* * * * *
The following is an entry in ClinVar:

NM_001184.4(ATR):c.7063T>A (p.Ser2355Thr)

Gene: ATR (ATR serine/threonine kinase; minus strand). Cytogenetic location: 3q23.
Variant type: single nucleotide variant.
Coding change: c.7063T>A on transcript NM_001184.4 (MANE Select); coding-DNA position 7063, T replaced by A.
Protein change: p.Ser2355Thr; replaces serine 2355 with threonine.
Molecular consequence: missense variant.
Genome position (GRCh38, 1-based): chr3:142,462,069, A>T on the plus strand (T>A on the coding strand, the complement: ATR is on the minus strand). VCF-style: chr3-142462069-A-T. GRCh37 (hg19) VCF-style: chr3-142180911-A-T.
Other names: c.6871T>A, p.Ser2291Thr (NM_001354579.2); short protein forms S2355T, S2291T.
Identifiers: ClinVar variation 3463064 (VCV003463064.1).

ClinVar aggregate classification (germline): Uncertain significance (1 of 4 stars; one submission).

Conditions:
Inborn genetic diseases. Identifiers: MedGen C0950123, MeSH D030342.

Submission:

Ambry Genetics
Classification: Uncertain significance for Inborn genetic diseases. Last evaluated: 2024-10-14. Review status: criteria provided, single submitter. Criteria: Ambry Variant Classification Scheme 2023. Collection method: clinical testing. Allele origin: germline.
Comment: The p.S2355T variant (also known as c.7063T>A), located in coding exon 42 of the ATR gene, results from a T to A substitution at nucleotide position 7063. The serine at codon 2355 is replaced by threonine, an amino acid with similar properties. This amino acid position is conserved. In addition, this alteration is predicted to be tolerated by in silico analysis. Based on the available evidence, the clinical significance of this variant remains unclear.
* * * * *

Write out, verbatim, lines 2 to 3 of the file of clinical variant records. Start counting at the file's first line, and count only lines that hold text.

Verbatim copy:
NM_001184.4(ATR):c.7063T>A (p.Ser2355Thr)

Gene: ATR (ATR serine/threonine kinase; minus strand). Cytogenetic location: 3q23.